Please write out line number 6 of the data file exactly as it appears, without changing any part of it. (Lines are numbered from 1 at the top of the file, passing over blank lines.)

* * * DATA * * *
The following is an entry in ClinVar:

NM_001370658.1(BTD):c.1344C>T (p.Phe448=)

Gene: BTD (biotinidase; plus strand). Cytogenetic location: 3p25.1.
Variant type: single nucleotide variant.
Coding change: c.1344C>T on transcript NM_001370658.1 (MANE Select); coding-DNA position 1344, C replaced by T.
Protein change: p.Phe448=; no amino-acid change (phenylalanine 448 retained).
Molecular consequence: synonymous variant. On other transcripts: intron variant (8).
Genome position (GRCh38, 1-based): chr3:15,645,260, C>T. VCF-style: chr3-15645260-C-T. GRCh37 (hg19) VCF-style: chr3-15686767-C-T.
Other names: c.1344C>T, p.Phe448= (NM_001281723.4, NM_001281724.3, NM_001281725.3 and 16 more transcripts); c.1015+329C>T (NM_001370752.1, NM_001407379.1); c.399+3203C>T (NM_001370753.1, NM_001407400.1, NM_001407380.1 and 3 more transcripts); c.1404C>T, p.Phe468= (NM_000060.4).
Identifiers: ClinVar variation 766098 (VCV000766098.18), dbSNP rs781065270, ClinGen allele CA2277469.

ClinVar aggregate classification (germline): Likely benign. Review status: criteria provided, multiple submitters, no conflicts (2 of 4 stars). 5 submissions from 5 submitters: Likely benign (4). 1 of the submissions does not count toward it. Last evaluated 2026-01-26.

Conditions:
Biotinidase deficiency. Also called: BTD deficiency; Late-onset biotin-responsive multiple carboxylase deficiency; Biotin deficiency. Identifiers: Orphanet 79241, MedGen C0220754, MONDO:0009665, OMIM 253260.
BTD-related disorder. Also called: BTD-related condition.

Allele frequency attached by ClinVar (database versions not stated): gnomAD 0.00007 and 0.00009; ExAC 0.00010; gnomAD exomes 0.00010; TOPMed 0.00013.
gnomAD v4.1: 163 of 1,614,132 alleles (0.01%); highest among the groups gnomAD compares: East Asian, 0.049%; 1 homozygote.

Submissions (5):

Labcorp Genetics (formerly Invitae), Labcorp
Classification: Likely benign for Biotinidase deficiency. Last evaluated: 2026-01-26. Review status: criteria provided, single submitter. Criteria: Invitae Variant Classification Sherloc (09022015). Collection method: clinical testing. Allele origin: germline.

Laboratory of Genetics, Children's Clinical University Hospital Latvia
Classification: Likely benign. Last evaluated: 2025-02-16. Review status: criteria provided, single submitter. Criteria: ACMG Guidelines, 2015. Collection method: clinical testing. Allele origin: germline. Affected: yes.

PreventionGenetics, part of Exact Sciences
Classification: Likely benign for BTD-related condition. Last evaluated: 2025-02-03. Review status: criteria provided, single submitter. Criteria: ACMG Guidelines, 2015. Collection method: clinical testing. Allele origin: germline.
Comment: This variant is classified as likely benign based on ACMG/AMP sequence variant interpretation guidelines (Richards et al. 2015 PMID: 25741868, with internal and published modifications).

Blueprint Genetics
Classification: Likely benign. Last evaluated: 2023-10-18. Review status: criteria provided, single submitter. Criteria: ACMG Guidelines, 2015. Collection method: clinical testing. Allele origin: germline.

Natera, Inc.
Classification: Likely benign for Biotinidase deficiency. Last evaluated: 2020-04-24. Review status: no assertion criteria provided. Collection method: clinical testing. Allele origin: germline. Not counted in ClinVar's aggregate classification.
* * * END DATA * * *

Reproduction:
Protein change: p.Phe448=; no amino-acid change (phenylalanine 448 retained).